[without hesitating] Audiard. He's one of my favorites. I'm gonna do everything I can to see his new movie in Cannes.
Is it the first time you're going?
RP: No but I only came to do promotion. You feel kind of like a jerk in those situations, like a living banner. I imagine that when you're in competition, it's a completely different feeling. When I think about it, I tell myself: There, you didn't screw up your life entirely. Cannes ... I can't ever thank David enough for that.
Did you go often to the movies when you were a kid?
RP: Not too much in theaters but I used to love to rent VHS. There were always tons of girls in the aisles of the video store *laughs*. I ended up becoming friends with the owner of the store, a real movie fanatic. I always tried to get R rated movies out of him. I wanted to see violent movies but he would give me movies that were pretty arty. That's how I saw some Cassavetes at 12, some Godard too ... [he pauses for a bit] I want to do a movie with Godard so badly. That's the kind of surreal things I dream about ... That's why I did Twilight *laughs then sighs*!
What kind of childhood did you have?
RP: Pretty boring to be honest. I wanted to be a musician. I did rehearsals, and tiny concerts. That's about it. Later on, I joined a drama club, lots of pretty girls hung there *laughs*. I wanted to stay backstage only, it didn't interest me to play. But one day, I just went for it ...
To impress a girl?
RP: Exactly. I ended up playing in a few plays, an agent saw me and contacted me. It's still her that takes care of me today. The week after, I did an audition to play in Troy with Brad Pitt. I told myself What the f***! At that time I didn't understand at all what I was doing, it took me 6 years to get there.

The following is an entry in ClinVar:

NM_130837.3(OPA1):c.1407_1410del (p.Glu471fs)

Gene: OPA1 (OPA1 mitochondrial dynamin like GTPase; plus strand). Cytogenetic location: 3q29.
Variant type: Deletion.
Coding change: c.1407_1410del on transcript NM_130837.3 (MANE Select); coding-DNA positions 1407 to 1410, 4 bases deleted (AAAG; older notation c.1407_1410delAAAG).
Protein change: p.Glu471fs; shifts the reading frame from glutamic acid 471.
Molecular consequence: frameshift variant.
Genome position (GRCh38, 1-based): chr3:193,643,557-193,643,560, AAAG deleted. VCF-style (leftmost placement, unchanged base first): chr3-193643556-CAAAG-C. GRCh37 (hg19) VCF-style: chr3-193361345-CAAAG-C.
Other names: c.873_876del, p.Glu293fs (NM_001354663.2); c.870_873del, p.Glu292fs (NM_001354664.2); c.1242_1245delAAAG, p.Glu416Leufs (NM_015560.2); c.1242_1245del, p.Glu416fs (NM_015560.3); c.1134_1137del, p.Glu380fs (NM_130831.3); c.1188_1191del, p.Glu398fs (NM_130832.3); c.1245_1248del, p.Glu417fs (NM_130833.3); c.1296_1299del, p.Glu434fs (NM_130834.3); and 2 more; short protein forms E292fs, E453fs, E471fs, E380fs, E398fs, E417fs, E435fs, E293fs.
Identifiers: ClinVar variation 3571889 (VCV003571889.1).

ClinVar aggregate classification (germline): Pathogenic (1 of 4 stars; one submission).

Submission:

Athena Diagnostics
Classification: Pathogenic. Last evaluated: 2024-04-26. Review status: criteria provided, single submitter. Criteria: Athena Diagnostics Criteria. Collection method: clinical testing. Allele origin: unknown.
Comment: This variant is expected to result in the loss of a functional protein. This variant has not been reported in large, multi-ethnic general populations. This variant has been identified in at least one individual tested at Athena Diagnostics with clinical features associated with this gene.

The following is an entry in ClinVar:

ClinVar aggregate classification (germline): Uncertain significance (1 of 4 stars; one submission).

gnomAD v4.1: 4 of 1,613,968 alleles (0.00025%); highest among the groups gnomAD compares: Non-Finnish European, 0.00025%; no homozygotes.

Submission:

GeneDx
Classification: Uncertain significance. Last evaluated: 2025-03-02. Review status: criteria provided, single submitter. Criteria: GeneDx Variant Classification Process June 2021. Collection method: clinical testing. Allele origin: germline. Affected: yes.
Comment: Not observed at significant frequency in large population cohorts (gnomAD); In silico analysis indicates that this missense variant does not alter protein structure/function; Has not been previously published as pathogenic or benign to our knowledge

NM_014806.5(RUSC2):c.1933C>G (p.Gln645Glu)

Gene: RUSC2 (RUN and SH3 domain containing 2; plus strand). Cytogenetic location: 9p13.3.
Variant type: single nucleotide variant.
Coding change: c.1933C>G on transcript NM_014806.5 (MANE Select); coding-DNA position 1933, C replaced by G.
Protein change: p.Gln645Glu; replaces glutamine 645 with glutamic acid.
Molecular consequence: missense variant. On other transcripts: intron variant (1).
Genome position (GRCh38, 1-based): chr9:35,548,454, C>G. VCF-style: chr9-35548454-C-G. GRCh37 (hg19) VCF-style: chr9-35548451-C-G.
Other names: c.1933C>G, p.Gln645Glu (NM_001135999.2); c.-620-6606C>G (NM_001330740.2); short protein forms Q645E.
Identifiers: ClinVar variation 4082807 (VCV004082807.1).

Does the over exposure surrounding Twilight piss you off? The fact that you're followed all the time by paparazzis?
RP: Your world shrinks all of the sudden and it's unpleasant, yes. But at the same time, you can turn this attention to your advantage. Even if people hate you, they're thinking about you. As a simple spectator, I would maybe tell myself: What the hell is Cronenberg doing with that guy? It only gives me one more reason to fight, to prove myself, to prove them wrong.
I mean that's enough, we're allowed to do shitty things from time to time! *laughs*
Not everything needs to be throwned away in Twilight. The first one was beautiful ...
RP: I agree. I saw it again recently. Catherine [note: Hardwicke, the director] is really talented. She directs and she's an audience member too, the kind that shivers when two characters kiss, and jolts when it's scary ... The first one was beautiful because it surprised: Catherine was in left in peace to film this little movie that no one cared about. the studio took less risks for the following movies. I find the mixture of erotism and prudery really strange. It's hard to do and sort of Cronenbergian. The characters don't have a happy and nice enough relation with bodies. It's really tortured.